A tradition of public debate that began more than 50 years ago at the University of Richmond has been revived as “Forum at the Forum.” The fifth annual forum will be held Wednesday, March 30. The public is invited and urged to participate.
Debate flourished across campus at Richmond in the sixties and seventies. Regularly scheduled forum events encouraged members of the campus community to address issues of current concern or proposed public policy for the purpose of persuading those who came to listen.
Alumni, faculty and staff recall stirring discourse by such professors as Jerry Tarver from the speech department and Martin Ryle from the history department before assembled audiences in the Greek Theatre.
In 2007, senior Ashley Loftin revived the practice and proposed that it be held in the new forum in front of Gottwald Science Center. Sponsored by the Weinstein-Jecklin Speech Center, the “Forum at the Forum” has drawn faculty, staff and students to the now annual springtime event.
Speech consultants Alexis Drumheller, ’11, Mary Morgan, ’11, Samantha Quig, ’11 and Cathryn Winchester, ’12, serve as the Forum coordinators this year. Morgan has been involved in planning the event since 2008, and said she was excited to be involved again.
“I hope to see the Forum get bigger and better every year,” Morgan said. “The Forum is a great opportunity for students and administrators to come together to discuss issues—a conversation that might not be possible otherwise.”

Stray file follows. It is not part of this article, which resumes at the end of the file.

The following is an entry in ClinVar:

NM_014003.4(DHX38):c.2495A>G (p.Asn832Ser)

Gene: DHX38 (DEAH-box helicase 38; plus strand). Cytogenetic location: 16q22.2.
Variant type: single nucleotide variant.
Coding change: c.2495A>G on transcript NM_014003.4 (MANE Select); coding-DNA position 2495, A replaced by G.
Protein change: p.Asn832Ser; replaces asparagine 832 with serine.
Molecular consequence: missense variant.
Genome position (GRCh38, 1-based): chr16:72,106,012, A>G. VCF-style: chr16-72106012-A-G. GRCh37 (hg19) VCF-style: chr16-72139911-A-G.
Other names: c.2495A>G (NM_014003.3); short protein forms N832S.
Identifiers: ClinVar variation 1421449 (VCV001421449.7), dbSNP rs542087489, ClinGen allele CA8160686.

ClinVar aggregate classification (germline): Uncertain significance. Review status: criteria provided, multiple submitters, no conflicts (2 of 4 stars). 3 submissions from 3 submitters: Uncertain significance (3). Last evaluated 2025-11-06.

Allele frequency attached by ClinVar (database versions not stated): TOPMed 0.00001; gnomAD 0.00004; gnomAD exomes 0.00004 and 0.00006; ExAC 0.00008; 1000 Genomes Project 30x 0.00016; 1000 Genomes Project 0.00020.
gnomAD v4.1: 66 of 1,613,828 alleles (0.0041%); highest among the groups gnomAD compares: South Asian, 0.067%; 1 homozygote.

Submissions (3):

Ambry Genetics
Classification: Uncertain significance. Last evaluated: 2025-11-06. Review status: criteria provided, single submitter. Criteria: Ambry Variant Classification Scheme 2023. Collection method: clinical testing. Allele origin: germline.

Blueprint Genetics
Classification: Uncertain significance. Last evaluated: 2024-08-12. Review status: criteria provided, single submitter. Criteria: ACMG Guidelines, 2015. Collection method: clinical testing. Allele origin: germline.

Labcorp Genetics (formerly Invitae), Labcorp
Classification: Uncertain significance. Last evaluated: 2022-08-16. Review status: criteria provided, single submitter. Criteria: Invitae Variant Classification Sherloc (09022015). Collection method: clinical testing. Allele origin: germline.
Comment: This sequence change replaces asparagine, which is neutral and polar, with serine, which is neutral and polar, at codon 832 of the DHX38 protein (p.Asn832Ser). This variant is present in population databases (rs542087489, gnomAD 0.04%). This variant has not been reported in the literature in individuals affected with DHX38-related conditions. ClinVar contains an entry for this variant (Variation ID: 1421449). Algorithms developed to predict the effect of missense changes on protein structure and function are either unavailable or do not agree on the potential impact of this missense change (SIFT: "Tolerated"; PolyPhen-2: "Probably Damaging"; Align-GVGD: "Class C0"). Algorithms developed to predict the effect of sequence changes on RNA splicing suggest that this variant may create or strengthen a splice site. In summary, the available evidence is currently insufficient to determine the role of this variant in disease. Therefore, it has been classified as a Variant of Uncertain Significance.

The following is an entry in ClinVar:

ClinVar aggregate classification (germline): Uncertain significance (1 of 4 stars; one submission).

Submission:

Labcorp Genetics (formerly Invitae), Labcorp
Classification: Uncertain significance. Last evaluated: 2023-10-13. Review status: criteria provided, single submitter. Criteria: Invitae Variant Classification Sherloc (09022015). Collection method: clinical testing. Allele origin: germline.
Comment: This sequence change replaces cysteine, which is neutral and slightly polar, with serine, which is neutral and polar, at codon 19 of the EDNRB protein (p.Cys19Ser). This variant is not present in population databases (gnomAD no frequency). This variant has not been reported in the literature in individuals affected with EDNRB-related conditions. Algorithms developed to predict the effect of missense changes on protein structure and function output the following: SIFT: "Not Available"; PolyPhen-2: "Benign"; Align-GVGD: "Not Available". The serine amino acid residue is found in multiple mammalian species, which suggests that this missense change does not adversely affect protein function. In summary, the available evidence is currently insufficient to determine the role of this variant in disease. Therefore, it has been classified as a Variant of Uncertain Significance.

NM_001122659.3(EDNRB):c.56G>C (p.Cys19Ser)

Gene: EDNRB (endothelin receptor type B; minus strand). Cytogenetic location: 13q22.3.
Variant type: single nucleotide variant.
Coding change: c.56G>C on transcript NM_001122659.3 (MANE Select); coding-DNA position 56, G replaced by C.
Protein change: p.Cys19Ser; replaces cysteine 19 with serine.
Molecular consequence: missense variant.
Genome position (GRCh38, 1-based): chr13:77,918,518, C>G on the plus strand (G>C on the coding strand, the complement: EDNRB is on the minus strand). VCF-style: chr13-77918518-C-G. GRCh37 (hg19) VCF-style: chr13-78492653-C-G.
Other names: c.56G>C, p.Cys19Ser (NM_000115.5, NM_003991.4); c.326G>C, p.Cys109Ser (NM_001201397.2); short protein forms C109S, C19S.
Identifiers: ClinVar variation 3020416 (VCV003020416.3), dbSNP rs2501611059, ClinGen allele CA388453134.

Drumheller, Quig and Winchester have been working to put together this year’s forum since last spring, when they joined the planning committee. The committee worked with the director of the Speech Center, Linda Hobgood, to come up with three sample topics for students to consider.
The winning topic for this year is “Student Housing: A Low Priority?”
“I feel this year’s topic is more representative of the voice of the student body,” Quig said. “Not just a select group, but everyone has an opinion on this issue.”
Last year’s Forum at the Forum topic explored the impact of rules on social life at Richmond and featured faculty, staff and student speakers.
“Not only does everyone have an opinion, but housing is a concern affecting us all,” Winchester said.
“More students cast a Forum ballot this year than ever before,” Morgan said. “This issue was a runaway favorite.”
Everyone is eligible to participate in the Forum. The student speech consultants plan and manage the annual event. To become a speech consultant, students apply and if selected, enroll in a spring semester course, Theory and Pedagogy, taught by Hobgood. When Drumheller, Quig and Winchester were in the class last spring, Hobgood encouraged them to join the Forum committee and begin planning this year’s event with Morgan.
“I’m excited to be involved in the Forum at the Forum,” Drumheller said, “because I feel we’re encouraging students, staff and faculty to be heard in a public, open, nondiscriminatory setting—it’s fun to be a part of something that gives everyone at the University a voice.”